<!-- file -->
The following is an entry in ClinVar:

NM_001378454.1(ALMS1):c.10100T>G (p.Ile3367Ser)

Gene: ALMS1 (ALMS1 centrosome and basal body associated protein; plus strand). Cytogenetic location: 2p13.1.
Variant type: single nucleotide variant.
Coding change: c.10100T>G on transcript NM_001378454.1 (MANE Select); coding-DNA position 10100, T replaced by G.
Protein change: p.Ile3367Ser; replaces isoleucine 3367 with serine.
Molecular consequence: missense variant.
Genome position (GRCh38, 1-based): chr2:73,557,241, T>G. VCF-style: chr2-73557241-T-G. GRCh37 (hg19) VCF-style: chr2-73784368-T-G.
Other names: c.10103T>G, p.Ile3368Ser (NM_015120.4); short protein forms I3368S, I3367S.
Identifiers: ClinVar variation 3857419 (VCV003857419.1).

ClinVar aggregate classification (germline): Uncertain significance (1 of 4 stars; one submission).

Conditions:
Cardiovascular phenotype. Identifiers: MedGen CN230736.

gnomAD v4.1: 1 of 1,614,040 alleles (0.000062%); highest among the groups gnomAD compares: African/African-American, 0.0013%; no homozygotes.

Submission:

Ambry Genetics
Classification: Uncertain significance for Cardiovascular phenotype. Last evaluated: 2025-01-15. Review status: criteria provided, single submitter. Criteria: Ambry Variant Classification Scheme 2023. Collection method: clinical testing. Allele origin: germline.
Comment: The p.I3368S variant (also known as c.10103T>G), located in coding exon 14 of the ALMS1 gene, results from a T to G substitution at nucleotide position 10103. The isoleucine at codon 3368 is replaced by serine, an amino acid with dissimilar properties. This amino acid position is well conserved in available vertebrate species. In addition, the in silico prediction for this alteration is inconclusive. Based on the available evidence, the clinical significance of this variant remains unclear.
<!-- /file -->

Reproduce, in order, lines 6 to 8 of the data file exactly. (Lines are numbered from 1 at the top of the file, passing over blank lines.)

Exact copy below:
Protein change: p.Ile3367Ser; replaces isoleucine 3367 with serine.
Molecular consequence: missense variant.
Genome position (GRCh38, 1-based): chr2:73,557,241, T>G. VCF-style: chr2-73557241-T-G. GRCh37 (hg19) VCF-style: chr2-73784368-T-G.